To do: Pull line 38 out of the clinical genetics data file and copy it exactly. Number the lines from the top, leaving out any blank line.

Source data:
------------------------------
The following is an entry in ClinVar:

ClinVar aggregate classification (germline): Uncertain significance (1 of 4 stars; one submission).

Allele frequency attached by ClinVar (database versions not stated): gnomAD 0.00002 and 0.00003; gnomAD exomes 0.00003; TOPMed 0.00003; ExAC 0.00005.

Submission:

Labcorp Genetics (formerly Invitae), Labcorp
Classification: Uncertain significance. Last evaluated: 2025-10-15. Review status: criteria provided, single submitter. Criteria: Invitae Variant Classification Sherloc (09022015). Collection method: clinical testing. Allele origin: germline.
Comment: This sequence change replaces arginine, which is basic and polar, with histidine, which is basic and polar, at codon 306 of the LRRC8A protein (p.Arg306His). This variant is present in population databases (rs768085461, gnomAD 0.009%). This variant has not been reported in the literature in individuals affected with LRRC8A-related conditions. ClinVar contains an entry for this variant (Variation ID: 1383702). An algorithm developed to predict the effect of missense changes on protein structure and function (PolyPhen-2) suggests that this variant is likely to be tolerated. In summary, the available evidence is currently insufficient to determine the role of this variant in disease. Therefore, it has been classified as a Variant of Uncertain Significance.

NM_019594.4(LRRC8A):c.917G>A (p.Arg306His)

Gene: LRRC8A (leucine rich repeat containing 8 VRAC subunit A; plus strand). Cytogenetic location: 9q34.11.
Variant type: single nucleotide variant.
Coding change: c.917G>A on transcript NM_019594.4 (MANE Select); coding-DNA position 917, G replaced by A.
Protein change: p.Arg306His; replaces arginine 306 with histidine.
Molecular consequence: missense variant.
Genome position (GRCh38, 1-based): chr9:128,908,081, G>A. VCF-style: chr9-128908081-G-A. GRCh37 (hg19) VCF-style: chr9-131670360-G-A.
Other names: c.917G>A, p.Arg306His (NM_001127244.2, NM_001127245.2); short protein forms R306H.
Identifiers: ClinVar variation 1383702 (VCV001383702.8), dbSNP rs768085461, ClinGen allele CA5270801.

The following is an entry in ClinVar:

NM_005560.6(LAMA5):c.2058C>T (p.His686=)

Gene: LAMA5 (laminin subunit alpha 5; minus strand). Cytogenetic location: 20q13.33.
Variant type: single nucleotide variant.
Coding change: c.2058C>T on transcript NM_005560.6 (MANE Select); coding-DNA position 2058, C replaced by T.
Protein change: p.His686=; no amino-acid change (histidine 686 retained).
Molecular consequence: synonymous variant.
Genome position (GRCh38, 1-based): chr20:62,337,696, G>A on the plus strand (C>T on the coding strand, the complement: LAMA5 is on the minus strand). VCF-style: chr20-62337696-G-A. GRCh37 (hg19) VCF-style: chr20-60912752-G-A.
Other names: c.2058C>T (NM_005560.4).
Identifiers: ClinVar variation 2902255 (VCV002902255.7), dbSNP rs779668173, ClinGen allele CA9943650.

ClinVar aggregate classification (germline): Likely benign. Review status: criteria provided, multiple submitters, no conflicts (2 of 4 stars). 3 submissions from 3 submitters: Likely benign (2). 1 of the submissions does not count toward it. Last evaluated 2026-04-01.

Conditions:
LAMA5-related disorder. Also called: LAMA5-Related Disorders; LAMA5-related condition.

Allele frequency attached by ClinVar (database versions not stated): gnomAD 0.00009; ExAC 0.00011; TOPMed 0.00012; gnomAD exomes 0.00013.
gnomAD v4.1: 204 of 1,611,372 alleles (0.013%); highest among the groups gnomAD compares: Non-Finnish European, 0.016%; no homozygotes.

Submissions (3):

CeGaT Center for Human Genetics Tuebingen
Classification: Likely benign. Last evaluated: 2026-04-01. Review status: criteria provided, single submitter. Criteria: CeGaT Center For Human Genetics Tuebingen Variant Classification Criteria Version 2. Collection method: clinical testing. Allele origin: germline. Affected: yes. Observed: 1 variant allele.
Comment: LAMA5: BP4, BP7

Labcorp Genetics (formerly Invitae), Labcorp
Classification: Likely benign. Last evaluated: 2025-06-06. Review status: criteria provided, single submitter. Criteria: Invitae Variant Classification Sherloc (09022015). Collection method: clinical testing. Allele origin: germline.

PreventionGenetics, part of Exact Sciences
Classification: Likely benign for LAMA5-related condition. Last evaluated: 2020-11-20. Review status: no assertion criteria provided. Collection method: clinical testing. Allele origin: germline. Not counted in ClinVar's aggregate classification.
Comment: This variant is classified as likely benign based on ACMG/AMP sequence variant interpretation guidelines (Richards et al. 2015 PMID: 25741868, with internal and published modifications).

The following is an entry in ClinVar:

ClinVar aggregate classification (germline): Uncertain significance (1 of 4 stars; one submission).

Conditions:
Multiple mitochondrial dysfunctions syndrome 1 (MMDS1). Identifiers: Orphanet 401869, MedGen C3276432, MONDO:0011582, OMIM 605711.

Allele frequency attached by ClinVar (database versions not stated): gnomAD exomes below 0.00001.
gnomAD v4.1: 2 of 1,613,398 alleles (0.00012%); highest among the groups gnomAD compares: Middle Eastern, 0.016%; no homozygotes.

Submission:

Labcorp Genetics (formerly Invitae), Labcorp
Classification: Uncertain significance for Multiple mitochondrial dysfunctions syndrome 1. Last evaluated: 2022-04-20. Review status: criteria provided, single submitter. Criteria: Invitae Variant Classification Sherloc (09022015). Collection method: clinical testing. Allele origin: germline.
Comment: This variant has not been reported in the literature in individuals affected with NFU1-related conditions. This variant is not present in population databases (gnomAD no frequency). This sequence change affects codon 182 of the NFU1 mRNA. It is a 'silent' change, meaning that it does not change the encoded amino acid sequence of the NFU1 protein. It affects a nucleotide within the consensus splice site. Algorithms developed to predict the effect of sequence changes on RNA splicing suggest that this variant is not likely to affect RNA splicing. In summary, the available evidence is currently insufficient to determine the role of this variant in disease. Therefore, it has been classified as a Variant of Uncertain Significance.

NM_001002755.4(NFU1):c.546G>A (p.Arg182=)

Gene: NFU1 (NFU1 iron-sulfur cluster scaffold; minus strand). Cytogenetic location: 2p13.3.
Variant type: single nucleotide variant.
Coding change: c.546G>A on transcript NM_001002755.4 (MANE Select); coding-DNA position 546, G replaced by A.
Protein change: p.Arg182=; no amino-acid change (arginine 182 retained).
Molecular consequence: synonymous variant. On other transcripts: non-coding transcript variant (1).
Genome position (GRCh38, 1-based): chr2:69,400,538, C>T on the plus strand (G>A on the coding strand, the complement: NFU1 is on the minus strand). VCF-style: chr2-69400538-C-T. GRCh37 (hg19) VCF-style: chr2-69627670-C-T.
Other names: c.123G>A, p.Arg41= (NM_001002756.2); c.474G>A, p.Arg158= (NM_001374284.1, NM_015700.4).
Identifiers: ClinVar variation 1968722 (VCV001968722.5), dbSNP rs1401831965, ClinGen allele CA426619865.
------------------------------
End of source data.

PreventionGenetics, part of Exact Sciences